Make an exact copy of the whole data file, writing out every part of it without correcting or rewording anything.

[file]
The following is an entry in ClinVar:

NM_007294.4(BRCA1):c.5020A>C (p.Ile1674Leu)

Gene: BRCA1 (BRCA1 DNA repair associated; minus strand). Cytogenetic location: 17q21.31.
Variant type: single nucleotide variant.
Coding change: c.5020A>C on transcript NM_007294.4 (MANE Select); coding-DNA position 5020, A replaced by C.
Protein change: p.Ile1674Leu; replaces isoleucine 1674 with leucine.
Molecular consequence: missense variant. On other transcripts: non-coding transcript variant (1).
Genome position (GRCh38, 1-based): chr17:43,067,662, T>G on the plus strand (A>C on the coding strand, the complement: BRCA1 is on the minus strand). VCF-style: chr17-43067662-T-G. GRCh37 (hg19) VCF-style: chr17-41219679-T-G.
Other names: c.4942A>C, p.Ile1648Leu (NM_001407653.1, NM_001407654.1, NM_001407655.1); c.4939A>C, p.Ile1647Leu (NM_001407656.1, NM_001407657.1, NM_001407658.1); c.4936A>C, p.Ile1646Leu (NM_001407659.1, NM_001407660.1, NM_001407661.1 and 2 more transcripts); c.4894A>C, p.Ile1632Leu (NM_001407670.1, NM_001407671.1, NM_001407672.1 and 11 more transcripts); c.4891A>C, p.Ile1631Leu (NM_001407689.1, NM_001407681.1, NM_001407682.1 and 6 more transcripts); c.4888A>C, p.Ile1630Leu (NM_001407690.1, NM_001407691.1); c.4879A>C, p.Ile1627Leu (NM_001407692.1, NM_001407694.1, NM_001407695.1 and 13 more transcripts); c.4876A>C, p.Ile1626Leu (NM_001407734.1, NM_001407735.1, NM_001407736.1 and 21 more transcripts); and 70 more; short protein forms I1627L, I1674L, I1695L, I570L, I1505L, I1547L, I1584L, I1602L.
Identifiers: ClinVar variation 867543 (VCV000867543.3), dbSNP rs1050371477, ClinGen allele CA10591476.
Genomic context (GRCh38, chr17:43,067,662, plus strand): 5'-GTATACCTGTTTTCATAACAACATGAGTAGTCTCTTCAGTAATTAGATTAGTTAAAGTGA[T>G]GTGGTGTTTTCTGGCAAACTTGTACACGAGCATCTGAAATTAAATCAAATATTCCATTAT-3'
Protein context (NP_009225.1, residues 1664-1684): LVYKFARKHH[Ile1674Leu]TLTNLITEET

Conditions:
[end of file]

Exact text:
The following is an entry in ClinVar:

NM_007294.4(BRCA1):c.5020A>C (p.Ile1674Leu)

Gene: BRCA1 (BRCA1 DNA repair associated; minus strand). Cytogenetic location: 17q21.31.
Variant type: single nucleotide variant.
Coding change: c.5020A>C on transcript NM_007294.4 (MANE Select); coding-DNA position 5020, A replaced by C.
Protein change: p.Ile1674Leu; replaces isoleucine 1674 with leucine.
Molecular consequence: missense variant. On other transcripts: non-coding transcript variant (1).
Genome position (GRCh38, 1-based): chr17:43,067,662, T>G on the plus strand (A>C on the coding strand, the complement: BRCA1 is on the minus strand). VCF-style: chr17-43067662-T-G. GRCh37 (hg19) VCF-style: chr17-41219679-T-G.
Other names: c.4942A>C, p.Ile1648Leu (NM_001407653.1, NM_001407654.1, NM_001407655.1); c.4939A>C, p.Ile1647Leu (NM_001407656.1, NM_001407657.1, NM_001407658.1); c.4936A>C, p.Ile1646Leu (NM_001407659.1, NM_001407660.1, NM_001407661.1 and 2 more transcripts); c.4894A>C, p.Ile1632Leu (NM_001407670.1, NM_001407671.1, NM_001407672.1 and 11 more transcripts); c.4891A>C, p.Ile1631Leu (NM_001407689.1, NM_001407681.1, NM_001407682.1 and 6 more transcripts); c.4888A>C, p.Ile1630Leu (NM_001407690.1, NM_001407691.1); c.4879A>C, p.Ile1627Leu (NM_001407692.1, NM_001407694.1, NM_001407695.1 and 13 more transcripts); c.4876A>C, p.Ile1626Leu (NM_001407734.1, NM_001407735.1, NM_001407736.1 and 21 more transcripts); and 70 more; short protein forms I1627L, I1674L, I1695L, I570L, I1505L, I1547L, I1584L, I1602L.
Identifiers: ClinVar variation 867543 (VCV000867543.3), dbSNP rs1050371477, ClinGen allele CA10591476.
Genomic context (GRCh38, chr17:43,067,662, plus strand): 5'-GTATACCTGTTTTCATAACAACATGAGTAGTCTCTTCAGTAATTAGATTAGTTAAAGTGA[T>G]GTGGTGTTTTCTGGCAAACTTGTACACGAGCATCTGAAATTAAATCAAATATTCCATTAT-3'
Protein context (NP_009225.1, residues 1664-1684): LVYKFARKHH[Ile1674Leu]TLTNLITEET

Conditions: